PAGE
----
Embracing the ultimate unknown.

Last month, I had an existential crisis. I underwent a very benign medical procedure, for which I was told that the probability of death was very low. I remember wanting to respond, “You mean not zero? You mean there’s a chance I could die?” The procedure went according to plan, but I was left with a sudden awareness of my mortality. For some strange reason, I’ve gone nearly 28 years of my life without the deliberate conscious awareness that this life, at least in this body, won’t last forever. And quite frankly, the thought terrified me.

Irrespective of which response you favor when you hear the word ‘death’, there remains a question of how we should relate to the prospects of our own. What reason do we have to care about the fact that we are going to die?

Many people believe that we cease to exist when we die. This belief usually means that the story of our lives ends with our death. This pessimistic thought may lead us to think that, when we die, we lose everything. We lose our friends, our family, memories, our past, our future, and we lose the world in which we find ourselves, for all eternity. In addition, the world loses us. Giving rise to thoughts of existential terror.

God, this rambling is getting a bit morbid…

What would a world without death look like? Since we have no experience of immortality we can only imagine it. To begin with, if there were births but no deaths, the world would quickly become unlivable. People would need to stop having children and the world would become a stale, static place.

Then what would we do with an extended or even immortal life? We could have several careers, have multiple spouses, and develop more interests, in short, more of everything. But more time is not the same as endless time. Is there any activity that we can imagine doing, not for a long time, but forever? Would we lose all interest in life if we lived forever?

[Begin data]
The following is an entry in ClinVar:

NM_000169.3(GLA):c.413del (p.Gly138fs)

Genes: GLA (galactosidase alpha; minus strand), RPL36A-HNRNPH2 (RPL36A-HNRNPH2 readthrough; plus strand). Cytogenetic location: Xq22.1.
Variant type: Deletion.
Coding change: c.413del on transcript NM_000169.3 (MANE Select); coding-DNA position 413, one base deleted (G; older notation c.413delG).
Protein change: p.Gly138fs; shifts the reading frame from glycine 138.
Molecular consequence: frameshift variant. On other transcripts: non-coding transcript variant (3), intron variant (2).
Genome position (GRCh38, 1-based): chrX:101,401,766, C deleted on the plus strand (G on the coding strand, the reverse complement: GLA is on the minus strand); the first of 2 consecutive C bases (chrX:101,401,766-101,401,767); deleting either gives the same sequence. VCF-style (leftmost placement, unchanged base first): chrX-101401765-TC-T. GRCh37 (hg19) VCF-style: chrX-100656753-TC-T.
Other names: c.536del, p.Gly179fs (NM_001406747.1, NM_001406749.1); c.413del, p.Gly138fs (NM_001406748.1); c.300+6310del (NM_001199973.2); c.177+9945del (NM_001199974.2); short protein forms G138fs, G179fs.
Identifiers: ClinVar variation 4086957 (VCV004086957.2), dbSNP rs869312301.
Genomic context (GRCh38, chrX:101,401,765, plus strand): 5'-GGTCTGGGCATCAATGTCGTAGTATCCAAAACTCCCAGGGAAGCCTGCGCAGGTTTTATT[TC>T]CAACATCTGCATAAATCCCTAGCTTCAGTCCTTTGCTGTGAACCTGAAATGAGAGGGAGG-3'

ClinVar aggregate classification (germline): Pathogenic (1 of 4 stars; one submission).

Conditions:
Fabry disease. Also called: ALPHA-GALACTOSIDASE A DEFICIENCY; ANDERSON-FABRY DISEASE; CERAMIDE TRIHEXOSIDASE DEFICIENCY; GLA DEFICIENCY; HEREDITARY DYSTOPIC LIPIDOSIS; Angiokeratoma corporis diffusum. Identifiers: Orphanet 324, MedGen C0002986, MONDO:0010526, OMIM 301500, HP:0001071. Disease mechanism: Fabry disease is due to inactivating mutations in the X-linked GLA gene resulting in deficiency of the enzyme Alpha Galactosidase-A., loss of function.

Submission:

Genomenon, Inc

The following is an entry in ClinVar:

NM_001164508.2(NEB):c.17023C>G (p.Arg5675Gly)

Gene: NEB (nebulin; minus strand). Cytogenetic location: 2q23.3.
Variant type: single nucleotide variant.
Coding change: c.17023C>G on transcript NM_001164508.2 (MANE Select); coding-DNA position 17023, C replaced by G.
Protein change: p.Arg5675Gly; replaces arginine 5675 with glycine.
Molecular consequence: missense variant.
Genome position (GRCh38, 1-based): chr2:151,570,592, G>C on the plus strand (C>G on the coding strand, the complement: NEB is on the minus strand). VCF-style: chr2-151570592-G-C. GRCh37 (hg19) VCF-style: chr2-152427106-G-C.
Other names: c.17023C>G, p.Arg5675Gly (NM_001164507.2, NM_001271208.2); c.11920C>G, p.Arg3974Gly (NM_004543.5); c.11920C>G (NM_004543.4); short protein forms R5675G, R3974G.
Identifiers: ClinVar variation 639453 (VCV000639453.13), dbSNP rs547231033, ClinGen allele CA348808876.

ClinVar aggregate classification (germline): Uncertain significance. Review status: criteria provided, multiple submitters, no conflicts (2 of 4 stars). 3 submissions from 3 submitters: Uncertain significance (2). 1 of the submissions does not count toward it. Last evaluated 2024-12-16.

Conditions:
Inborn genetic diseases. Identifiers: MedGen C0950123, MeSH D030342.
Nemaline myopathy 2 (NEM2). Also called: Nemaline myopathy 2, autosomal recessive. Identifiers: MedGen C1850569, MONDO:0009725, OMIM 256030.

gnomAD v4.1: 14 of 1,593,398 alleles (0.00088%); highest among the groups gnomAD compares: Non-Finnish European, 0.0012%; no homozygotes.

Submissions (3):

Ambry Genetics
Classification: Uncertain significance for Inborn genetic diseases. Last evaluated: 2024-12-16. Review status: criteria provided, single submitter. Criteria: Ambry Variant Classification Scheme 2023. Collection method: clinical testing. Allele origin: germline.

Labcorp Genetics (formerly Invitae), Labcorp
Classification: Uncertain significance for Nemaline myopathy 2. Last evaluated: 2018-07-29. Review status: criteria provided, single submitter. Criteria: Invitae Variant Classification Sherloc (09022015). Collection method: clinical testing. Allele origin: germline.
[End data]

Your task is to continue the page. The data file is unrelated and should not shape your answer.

With unlimited time there would be no urgency to do anything. The idea of wasting time becomes nonsensical if we have time without end. That our time is limited, that our days are numbered, is the ultimate incentive to act. It is the old story of a person given six months to live suddenly trying to cram a life time of living in what time he has left. Death creates urgency.

So what should we do about it in the most non-cliché way as possible?

Sometimes life will seem like it’s long, tough, tiring or boring. Sometimes you’ll be happy and sometimes you’ll be sad. And when that time comes, one day you’ll be dead. There is only one sensible thing to do with such an empty existence and that is to fill it. Learn as much as you can, take pride, share compassion, be enthusiastic, run, jump, find love, fall out of love, have more than one piece of cake.

Because at the end of the day the best way to have a good death is just to live a good life.


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